Used to be the place to go...until competition provided some choice back in the early '00s.

      Seriously, by any metric Network Solutions has always been the worst registrar to deal with. Price, customer service, etc., the stories are legendary.

      • "back in the early '00s."

        So - how do YOU pronounce that? Early oughts? Early oh's? Early two thousands? I remember my grandparents and grand uncles and aunts talking about their younger days. Just like the prelude to the Mr. Bojangles song, it was "Back in 'ought six, we were so poor . . . "

    • Network Solutions used to be the place to go for domains. Now they are completely redundant.

      I'd argue "irrelevant", not "redundant". If their prices were sane as they provided the same commoditized service, then they'd be redundant. In this day and age, the default parking provider should probably be someone like GoDaddy. If you have any content, stick with DreamHost or some dedicated colocation.

      I've been a happy DreamHost customer since 2006 (when I relinquished control of a dedicated service on a comm

  • by Abstrackt ( 609015 ) on Monday August 16, 2010 @05:59PM (#33268884)

    "The researchers who uncovered this issue alerted Network Solutions, and the widget was taken down a few hours later."

    Sucks that it happened, but at least they did something about it as soon as they found out.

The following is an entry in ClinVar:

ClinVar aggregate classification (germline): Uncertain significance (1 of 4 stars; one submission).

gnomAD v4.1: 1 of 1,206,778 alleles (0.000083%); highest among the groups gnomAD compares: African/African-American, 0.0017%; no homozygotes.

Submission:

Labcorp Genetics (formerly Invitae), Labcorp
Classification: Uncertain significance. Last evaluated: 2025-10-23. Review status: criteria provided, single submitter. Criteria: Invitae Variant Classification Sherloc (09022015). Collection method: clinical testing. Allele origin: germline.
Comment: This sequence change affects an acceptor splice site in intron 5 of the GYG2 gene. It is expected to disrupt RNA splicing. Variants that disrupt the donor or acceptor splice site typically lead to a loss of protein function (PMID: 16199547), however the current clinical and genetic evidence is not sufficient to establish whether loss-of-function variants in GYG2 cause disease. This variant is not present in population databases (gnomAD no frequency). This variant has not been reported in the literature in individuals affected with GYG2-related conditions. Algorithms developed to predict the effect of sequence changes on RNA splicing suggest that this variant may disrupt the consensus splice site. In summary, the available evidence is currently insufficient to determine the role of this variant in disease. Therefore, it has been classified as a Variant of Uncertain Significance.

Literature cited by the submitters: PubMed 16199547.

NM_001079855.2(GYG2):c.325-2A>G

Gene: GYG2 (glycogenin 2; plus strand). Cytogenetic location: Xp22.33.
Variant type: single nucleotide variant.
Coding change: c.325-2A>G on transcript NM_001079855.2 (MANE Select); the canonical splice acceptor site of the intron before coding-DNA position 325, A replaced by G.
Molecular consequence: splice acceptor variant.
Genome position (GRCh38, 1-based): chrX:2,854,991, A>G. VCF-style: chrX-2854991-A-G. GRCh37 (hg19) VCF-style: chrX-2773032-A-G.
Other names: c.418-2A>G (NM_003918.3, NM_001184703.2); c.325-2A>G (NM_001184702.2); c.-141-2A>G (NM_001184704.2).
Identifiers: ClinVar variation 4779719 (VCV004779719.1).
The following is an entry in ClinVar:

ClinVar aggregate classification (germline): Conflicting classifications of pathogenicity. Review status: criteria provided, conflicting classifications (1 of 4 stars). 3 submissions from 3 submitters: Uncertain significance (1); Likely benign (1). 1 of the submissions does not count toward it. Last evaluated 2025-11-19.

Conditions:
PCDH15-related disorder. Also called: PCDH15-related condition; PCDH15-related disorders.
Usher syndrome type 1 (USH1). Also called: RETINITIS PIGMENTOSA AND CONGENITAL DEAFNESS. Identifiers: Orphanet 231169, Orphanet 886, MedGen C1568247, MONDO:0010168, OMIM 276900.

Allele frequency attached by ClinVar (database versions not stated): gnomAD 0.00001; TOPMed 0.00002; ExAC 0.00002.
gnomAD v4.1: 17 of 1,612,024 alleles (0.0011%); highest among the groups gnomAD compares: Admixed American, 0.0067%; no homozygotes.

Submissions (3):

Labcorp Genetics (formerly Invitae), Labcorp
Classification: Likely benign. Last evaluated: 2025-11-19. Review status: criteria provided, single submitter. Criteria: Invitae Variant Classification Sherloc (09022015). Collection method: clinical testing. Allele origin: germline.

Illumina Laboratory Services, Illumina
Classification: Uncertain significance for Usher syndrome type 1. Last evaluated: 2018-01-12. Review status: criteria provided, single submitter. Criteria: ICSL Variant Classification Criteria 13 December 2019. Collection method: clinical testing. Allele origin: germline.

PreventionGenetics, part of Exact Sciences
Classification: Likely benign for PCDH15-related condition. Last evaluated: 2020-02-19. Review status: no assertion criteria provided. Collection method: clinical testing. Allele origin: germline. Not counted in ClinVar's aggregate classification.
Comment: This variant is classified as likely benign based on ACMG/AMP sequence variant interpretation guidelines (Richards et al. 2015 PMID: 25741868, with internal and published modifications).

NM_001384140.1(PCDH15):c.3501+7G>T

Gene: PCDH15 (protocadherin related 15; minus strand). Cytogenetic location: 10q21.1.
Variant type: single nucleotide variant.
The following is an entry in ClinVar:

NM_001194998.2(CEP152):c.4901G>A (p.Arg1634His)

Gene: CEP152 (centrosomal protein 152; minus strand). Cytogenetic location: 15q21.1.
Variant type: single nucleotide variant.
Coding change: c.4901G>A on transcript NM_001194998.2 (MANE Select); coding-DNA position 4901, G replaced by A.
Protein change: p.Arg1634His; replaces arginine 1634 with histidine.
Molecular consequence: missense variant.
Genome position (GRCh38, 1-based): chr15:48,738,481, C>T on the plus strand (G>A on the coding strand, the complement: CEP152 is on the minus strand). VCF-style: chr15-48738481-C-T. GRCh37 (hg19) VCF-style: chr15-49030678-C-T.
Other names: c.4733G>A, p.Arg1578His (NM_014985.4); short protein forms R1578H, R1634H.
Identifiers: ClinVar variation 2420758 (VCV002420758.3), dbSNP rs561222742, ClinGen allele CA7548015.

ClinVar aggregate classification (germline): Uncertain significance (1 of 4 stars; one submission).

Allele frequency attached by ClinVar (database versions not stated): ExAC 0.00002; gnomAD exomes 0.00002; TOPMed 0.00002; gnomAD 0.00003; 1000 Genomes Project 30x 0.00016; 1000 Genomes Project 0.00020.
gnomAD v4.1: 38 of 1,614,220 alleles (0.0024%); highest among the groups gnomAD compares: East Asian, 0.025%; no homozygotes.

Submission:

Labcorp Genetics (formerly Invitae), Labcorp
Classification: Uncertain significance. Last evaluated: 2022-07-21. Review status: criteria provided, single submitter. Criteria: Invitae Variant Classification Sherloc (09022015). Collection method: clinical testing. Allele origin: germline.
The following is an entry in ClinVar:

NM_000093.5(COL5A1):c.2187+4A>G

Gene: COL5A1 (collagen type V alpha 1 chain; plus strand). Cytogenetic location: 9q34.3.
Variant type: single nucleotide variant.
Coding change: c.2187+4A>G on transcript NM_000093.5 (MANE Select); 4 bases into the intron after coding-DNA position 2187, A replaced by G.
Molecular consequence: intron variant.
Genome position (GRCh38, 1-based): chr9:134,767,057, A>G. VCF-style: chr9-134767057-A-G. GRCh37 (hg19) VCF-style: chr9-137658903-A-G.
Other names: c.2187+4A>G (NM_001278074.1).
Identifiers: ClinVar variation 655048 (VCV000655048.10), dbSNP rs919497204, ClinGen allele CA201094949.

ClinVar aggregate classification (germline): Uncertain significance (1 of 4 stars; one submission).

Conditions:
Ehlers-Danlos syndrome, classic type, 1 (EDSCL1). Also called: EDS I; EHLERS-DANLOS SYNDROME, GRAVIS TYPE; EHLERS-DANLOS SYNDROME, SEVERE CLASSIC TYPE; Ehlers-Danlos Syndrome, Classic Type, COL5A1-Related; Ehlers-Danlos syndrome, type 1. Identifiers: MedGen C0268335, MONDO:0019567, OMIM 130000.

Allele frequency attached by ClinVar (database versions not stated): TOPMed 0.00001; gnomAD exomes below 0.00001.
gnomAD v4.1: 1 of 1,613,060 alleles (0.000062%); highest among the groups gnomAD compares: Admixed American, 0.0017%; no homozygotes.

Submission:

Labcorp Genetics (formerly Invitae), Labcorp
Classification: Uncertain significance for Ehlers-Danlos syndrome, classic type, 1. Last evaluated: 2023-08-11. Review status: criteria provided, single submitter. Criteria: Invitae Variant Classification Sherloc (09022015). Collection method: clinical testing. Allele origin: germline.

• Re: (Score:2, Interesting)

      by Anonymous Coward

      "The researchers who uncovered this issue alerted Network Solutions, and the widget was taken down a few hours later."

      Sucks that it happened, but at least they did something about it as soon as they found out.

      NOT surprised from these guys.
      They have a bad track record and continue to indulge in dirty practices like domain stealing.

    • by steveo777 ( 183629 ) on Monday August 16, 2010 @06:19PM (#33269088) Homepage Journal

      Can you imagine being the people who were responsible for the widget? Not that I like them, but they must be pretty proud that it worked for as long as it did...

  • Yet another reason to use the new RPZ in BIND [] to blacklist all parked pages. Not really what anyone was hoping for though.
  • by vlueboy ( 1799360 ) on Monday August 16, 2010 @06:00PM (#33268900)

    Sad that this malware problem is still not going to be enough to outlaw or reduce parked domains. Heck, network solutions doesn't even get a slap in the wrist for failing to check their modules.

    Also, governments hate spending money on laws to regulate the internet... how about we let the current de-facto rulers of the internet do it: Search engines and browsers should do even more to stop malware domains from ever appearing in results or being reachable?